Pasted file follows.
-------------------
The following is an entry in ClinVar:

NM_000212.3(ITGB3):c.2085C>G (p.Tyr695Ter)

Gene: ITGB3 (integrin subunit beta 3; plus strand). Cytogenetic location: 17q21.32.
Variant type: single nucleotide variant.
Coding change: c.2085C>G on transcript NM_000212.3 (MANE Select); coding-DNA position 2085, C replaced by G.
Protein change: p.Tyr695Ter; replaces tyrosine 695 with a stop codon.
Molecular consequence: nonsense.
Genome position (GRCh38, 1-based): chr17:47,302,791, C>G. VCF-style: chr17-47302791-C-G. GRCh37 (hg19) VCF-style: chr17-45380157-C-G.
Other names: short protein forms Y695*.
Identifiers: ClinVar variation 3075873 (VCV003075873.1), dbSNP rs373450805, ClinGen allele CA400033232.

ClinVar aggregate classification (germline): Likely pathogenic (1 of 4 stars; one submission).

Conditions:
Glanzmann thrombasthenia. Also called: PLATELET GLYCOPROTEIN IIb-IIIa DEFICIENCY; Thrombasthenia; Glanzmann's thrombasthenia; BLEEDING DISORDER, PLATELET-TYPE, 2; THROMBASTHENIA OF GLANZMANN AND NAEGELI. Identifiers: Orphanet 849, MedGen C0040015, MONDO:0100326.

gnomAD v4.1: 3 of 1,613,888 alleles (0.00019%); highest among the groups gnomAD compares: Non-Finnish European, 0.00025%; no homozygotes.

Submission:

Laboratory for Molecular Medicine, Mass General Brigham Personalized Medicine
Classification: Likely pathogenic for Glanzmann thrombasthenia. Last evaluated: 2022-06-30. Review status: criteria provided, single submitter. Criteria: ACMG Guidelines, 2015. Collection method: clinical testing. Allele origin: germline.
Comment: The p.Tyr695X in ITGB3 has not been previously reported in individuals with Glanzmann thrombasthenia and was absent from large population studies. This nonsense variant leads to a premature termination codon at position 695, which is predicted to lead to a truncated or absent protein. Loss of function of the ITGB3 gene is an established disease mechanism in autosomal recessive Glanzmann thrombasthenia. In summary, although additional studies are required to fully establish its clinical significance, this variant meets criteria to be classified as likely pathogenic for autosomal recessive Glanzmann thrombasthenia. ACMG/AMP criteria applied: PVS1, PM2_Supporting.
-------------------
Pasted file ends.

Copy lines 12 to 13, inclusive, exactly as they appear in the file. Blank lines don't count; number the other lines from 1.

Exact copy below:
Conditions:
Glanzmann thrombasthenia. Also called: PLATELET GLYCOPROTEIN IIb-IIIa DEFICIENCY; Thrombasthenia; Glanzmann's thrombasthenia; BLEEDING DISORDER, PLATELET-TYPE, 2; THROMBASTHENIA OF GLANZMANN AND NAEGELI. Identifiers: Orphanet 849, MedGen C0040015, MONDO:0100326.